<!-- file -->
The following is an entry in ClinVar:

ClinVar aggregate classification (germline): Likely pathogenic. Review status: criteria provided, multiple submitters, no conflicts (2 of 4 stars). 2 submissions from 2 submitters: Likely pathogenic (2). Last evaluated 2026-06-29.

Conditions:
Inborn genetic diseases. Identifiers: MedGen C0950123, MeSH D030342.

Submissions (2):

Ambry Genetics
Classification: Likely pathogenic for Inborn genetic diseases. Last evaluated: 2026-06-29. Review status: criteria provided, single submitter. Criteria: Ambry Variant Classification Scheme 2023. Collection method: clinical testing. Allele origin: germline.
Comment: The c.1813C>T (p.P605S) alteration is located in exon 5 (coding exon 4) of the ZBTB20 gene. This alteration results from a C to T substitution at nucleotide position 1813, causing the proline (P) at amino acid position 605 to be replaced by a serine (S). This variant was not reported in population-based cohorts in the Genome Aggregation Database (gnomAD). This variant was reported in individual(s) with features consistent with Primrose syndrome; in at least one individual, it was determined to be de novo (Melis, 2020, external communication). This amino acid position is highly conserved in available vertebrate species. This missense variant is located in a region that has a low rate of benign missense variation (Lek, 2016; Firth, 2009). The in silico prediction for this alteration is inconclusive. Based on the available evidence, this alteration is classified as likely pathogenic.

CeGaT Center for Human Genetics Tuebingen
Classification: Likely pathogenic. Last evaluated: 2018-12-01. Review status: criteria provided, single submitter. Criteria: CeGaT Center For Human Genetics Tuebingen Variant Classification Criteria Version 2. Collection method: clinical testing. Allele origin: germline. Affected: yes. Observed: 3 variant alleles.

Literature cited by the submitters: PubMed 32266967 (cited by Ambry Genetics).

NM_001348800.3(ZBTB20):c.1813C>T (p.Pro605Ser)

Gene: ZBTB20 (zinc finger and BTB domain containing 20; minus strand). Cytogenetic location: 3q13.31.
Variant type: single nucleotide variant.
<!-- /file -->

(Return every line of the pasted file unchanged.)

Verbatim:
The following is an entry in ClinVar:

ClinVar aggregate classification (germline): Likely pathogenic. Review status: criteria provided, multiple submitters, no conflicts (2 of 4 stars). 2 submissions from 2 submitters: Likely pathogenic (2). Last evaluated 2026-06-29.

Conditions:
Inborn genetic diseases. Identifiers: MedGen C0950123, MeSH D030342.

Submissions (2):

Ambry Genetics
Classification: Likely pathogenic for Inborn genetic diseases. Last evaluated: 2026-06-29. Review status: criteria provided, single submitter. Criteria: Ambry Variant Classification Scheme 2023. Collection method: clinical testing. Allele origin: germline.
Comment: The c.1813C>T (p.P605S) alteration is located in exon 5 (coding exon 4) of the ZBTB20 gene. This alteration results from a C to T substitution at nucleotide position 1813, causing the proline (P) at amino acid position 605 to be replaced by a serine (S). This variant was not reported in population-based cohorts in the Genome Aggregation Database (gnomAD). This variant was reported in individual(s) with features consistent with Primrose syndrome; in at least one individual, it was determined to be de novo (Melis, 2020, external communication). This amino acid position is highly conserved in available vertebrate species. This missense variant is located in a region that has a low rate of benign missense variation (Lek, 2016; Firth, 2009). The in silico prediction for this alteration is inconclusive. Based on the available evidence, this alteration is classified as likely pathogenic.

CeGaT Center for Human Genetics Tuebingen
Classification: Likely pathogenic. Last evaluated: 2018-12-01. Review status: criteria provided, single submitter. Criteria: CeGaT Center For Human Genetics Tuebingen Variant Classification Criteria Version 2. Collection method: clinical testing. Allele origin: germline. Affected: yes. Observed: 3 variant alleles.

Literature cited by the submitters: PubMed 32266967 (cited by Ambry Genetics).

NM_001348800.3(ZBTB20):c.1813C>T (p.Pro605Ser)

Gene: ZBTB20 (zinc finger and BTB domain containing 20; minus strand). Cytogenetic location: 3q13.31.
Variant type: single nucleotide variant.